I'm trying to join Markdown files with two newlines between each file.

I've tried using the following command:

paste -sd '\n\n' file1.md file2.md

This joins the files with a newline, but not two newlines, as I need.

What command can I use to join an arbitrary number of files with two \n characters between each join?


6 Answers 6


With paste:

:|paste -sd'\n' file1.md - - file2.md

In addition to cuonglm's answer:

:|paste -sd'\n' $(sed $"s/\s/ - - /g" <<< $(ls -1|paste -sd" " -))

For this to work you need to have all files, that should be concatenated within one folder and at it's best sorted alphanumerical. The output can then be redirectet to a file.

Whats happening here?


That's the true function in bash. This mostly is used for no-ops as it returns just true.


Thats a pipe, which takes the output of the left command and pipes it in the input of the right command.

$(sed $"s/\s/ - - /g" <<< $(ls -1|paste -sd" " -))

This just builds the line that is needed for paste. It will look something like

file1 - - file2 - - file3 - - file4 ...

So when paste is called it will write all lines from the listed files to standard output. When a file isn't found or called "-" paste reads from standard input and get's the TRUE value from : which is piped into paste.

Normally every file is appended a tab operator after is has been written to stdout. with the -d"\n" argument for paste the tab is exchanged with a newline.

So now paste writes the files seperated with newlines to stdout and when paste finds a "-" it takes the true and only writes the seperator to stdout - the newline.

  • For some reason, this one did not work for me on MacOS Mojave, even though it worked on my Linux system. I can't figure out why, though. Mar 1, 2019 at 13:08

With awk you could process multiple files and print a delimiter before each file (FNR==1) except for the first one (NR>1). So

awk '(NR>1 && FNR==1){printf ("\n\n")};1' file1.md file2.md ... fileN.md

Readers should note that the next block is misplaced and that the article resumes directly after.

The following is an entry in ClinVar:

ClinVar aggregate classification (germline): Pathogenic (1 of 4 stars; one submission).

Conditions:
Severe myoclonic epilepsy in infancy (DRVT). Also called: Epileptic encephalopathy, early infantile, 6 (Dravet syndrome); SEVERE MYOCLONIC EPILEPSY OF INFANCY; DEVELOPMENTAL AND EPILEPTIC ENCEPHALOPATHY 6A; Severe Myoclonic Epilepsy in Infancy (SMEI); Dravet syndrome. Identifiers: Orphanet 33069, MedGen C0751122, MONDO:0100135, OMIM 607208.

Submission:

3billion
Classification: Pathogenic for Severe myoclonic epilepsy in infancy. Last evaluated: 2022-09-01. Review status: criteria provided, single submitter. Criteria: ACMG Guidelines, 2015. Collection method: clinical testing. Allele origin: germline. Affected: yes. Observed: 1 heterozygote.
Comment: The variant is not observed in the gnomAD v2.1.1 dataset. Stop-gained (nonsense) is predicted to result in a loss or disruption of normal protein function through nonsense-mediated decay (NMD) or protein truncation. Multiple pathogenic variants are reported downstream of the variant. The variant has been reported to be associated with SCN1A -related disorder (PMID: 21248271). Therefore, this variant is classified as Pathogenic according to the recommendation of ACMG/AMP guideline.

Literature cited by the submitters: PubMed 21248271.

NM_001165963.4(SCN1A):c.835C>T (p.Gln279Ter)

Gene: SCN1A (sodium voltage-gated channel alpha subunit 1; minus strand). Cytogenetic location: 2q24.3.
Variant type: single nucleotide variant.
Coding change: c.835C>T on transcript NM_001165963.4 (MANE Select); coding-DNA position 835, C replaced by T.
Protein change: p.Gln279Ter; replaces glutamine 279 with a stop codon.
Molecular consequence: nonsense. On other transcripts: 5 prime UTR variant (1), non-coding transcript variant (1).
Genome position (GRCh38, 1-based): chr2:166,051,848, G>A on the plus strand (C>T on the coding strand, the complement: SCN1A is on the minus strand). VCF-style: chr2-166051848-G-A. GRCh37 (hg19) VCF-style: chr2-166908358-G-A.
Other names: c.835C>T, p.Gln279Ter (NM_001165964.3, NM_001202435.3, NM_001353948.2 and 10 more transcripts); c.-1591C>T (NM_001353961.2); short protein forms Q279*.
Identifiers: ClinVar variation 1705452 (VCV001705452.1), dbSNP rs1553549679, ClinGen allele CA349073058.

concatenates the files adding the specified delimiter in-between.

If you don't mind a trailing delimiter in the final output, in this particular case (the delimiter is a number of empty lines) you could also do (with gnu sed):

sed -s '${G;G}' file1.md file2.md ... fileN.md
printf '\n\n' | cat file1.md - file2.md

Something like cuonglm's, I think. Aspiring to it, anyway.

  • The only downside with this (and cuonglm's) - I think - is when you need to concatenate many files (e.g 20 files) as you'll have to build up the command line args. Or when trying to concatenate all *.md's in a dir... Jun 29, 2015 at 19:26
  • @don_crissti - Yeah, i was just thinking about that. It's not an aspect which immediately occurred to me, but i was just thinking about it. It's not so hard with the shell if you can couch it in a function where it get's it's own arg array, cause then you can just use eval with some genned string like $1 - $2 -... and so on. but still inconvenient. I wonder about sed r\ file file or something... it's worth chewing on.
    – mikeserv
    Jun 29, 2015 at 19:33

Not the best solution but works for your case:

echo -e `cat file1.md`"\n\n"`cat file2.md`
  • I was hoping for something more Unix-like which would simply accept multiple files and join them with a given delimiter. May 19, 2015 at 0:26
  • I am not able to think of any Unix-like solution which would simply accept files and join them with a given delimiter. Perhaps, you could write a small shell function for this.
    – shivams
    May 19, 2015 at 0:32

With a newer GNU awk:

awk '1; ENDFILE {print "\n"}' files...

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